Mr. Saver Sees the Light!

Mr. Saver here today to talk about my latest obsession, LED light bulbs.  Several years ago, our house was lit almost exclusively by incandescent light bulbs.  As compact fluorescent light bulbs (CFLs) became more affordable, I replaced nearly every bulb in our house with a CFL.  This switch from incandescent to CFL saved us about 20% each month on our electricity bills.  A purchase that pays for itself in about a year — what could be better than that?

While the savings were certainly impressive, CFLs have some significant drawbacks:

  • their quality of light is not quite up to incandescent standards,
  • they emit some UV radiation, and
  • they also contain mercury.

I kept hoping for a better alternative to come along.  A few years ago LED bulbs started appearing in the marketplace, but they were ridiculously expensive and emitted light that was directional — a good attribute in a spot light but not acceptable in a standard household bulb.

Fast forward to today, and I am delighted to report that LED bulbs have matured to the point where they

  • are reasonably affordable,
  • are about 25% more efficient than CFLs (e.g. a 60w equivalent LED is 9.5w vs. 13w for an equivalent CFL), and
  • put out beautiful omni-directional light.

As an added bonus, LEDs seem brighter than comparably rated CFLs.  For example, I have replaced 60w equivalent CFLs with 40w equivalent LEDs and the LEDs still seem brighter.

Over the past month, I have tested three different brands of bulbs and have proceeded to replace about three-quarters of the CFLs in our home with them.  The three brands I have tested are Cree, G7 and SunSun.  All three are available from Amazon, but be aware that you can buy the Cree from Home Depot for less than its Amazon price.

CreeCree bulbs work well anywhere (including enclosed fixtures), but I find they work best in table and floor lamps, as well as ceiling fixtures where the bulbs sit parallel to the ceiling.


  • No startup delay (just like an incandescent)
  • Offer omni-directional light equivalent to an incandescent
  • Are dimmable
  • Are rated for both indoor and outdoor use


  • Most expensive of these three brands
  • The LEDs within the bulb are somewhat visible (the LEDs form a ring within the bulb which makes the bulb look a bit unusual if you look directly at it)

Sunsun – The low-price leader, SunSun’s 40w equivalent bulbs can be had for only $5.99 at Amazon.  These bulbs offer good omni-directional light but their coverage is a notch below the Cree.  This bulb excels in wall and ceiling fixtures where the bulbs are visible.  I currently have five of these in two bathroom fixtures and they look like normal incandescents plus the quality of light is phenomenal.  SunSun also offers a 60w equivalent bulb for $9.99 that offers similar performance.


  • Price!
  • Cannot see internal LEDs which makes them a great choice for fixtures where bulbs are exposed
  • Are dimmable


  • Slight startup delay
  • Not rated for outdoor use or use in a fully enclosed fixture

G7 — The G7 bulb I tested is similar to the SunSun bulb but is a bit more expensive.  Like the SunSun, it offers good omni-directional light but the coverage is not as good as the Cree.  It does put out a very pleasing light but given its higher cost and similar characteristics, I cannot recommend it over the SunSun.


  • Cannot see internal LEDs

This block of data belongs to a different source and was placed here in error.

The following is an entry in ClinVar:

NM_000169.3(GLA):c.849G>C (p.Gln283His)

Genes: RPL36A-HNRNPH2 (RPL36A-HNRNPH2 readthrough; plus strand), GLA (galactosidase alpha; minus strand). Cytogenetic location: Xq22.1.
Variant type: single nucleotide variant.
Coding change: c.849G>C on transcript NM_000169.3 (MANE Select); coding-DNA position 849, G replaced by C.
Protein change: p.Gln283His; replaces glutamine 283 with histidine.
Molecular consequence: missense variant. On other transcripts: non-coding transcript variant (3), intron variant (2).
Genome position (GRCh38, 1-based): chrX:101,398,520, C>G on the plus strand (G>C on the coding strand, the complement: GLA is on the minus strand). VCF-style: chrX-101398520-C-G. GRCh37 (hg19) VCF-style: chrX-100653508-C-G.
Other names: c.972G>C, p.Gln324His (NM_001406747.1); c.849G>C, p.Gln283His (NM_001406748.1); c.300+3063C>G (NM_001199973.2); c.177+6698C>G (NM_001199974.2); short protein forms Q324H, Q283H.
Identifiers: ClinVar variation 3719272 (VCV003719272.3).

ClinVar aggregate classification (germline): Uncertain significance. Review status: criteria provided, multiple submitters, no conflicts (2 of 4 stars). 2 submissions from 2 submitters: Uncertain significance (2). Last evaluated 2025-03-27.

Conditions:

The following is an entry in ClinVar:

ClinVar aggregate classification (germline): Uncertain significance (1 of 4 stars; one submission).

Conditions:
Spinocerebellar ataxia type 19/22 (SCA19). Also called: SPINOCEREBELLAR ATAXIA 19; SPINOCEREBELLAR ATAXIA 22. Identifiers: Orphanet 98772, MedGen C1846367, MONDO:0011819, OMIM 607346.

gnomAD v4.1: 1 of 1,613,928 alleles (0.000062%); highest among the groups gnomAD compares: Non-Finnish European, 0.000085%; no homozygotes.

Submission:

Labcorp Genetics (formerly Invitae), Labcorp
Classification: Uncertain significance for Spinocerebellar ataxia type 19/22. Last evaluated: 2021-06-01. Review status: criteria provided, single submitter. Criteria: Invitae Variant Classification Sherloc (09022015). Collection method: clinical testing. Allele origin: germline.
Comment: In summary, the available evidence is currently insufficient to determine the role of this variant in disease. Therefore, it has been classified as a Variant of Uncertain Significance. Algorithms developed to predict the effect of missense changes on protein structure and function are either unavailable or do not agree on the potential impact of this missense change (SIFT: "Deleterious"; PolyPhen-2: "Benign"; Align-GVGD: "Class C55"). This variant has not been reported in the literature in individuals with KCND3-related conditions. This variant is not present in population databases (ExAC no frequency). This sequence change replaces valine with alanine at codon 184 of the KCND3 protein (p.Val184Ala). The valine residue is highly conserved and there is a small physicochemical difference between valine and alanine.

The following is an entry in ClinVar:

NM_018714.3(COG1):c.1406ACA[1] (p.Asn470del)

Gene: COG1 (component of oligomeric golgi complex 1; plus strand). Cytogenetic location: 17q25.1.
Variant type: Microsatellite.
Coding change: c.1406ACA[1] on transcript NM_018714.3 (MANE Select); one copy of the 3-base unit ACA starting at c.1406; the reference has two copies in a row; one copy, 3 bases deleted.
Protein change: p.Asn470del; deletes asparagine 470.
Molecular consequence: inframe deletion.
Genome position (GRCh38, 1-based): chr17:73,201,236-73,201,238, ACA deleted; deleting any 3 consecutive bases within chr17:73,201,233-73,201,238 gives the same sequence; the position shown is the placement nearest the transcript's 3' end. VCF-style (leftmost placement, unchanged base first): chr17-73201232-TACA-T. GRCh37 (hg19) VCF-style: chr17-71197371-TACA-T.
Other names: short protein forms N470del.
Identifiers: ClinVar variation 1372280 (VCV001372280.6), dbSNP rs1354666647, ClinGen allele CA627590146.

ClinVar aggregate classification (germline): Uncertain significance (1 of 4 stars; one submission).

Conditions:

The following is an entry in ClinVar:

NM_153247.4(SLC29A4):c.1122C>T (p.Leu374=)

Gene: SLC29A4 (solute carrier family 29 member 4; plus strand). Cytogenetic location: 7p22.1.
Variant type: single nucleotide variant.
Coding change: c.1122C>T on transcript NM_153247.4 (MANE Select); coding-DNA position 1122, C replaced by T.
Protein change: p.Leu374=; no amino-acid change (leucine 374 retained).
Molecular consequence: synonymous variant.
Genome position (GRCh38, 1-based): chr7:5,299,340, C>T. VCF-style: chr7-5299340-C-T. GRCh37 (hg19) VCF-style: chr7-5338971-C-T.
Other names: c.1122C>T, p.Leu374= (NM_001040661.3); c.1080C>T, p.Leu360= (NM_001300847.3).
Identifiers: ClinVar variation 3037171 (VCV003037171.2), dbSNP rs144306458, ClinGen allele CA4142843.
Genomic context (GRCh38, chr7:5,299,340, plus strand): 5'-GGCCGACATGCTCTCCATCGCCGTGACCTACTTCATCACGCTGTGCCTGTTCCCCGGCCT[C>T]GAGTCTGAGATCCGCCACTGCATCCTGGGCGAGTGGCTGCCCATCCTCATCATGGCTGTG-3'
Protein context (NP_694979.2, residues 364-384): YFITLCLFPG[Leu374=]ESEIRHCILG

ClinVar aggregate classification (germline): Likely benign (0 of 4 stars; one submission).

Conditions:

• Slight startup delay
  • Not rated for outdoor use or use in a fully enclosed fixture
  • Not dimmable (the model I tested anyway)

If you still use incandescents in your home, strongly consider trying out a few LED bulbs.  The energy difference is dramatic enough that, in many instances, your energy savings will cover the cost of the bulb in about a year.

If you already have CFLs, it will likely take much longer to earn back the cost of the LED bulbs, but switching may offer you some non-financial benefits such as improved quality of light and no UV emissions.  As you may have gathered, LED bulbs really speak to Mr. Saver’s inner nerd, which — as Mrs. Saver would attest — is never far below the surface.


5 thoughts on “Mr. Saver Sees the Light!

  1. economiesofkale

    Thanks for sharing 🙂 LED bulbs aren’t quite mainstream here yet, but I did manage to find them on the website of a hardware store for around $10-13 (the CFLs are about $6). I have all CFLs at the moment and will be moving in February so it’s not worth it for this place, but I will definitely think about them for my next place (I swear every house I move into seems to come with incandescent bulbs!).

    1. healthfulsave Post author

      I am thinking of giving a few LED bulbs for Christmas. A number of people in our life are at that point where they are trying to unload stuff, not acquire more things they can’t use.

  2. Pingback: End of the Week Wrap-Up | The Healthful Saver

  3. "No Pension, Will Travel!" with Cheryl & Paul

    Thanks for this helpful review. We have some LED reading lights, which work pretty well. My first attempt to try a regular 40W replacement still has us laughing – it’s hard to find the light-switch to turn it off! I have been glancing at the LED selection from time to time wondering whether I might try again now that there is more selection, but things still seem pricey. Your post has encouraged me to look harder.

    1. healthfulsave Post author

      I am particularly enjoying the light quality in the bathroom – nice for getting ready, make-up etc. LED is a great choice for those rooms that seem to have lights left on frequently (kids!). My husband has an engineering background and really throws himself into this kind of data! I also appreciate not having the UV from the lightbulbs right next to my head on the living room end table lamps.


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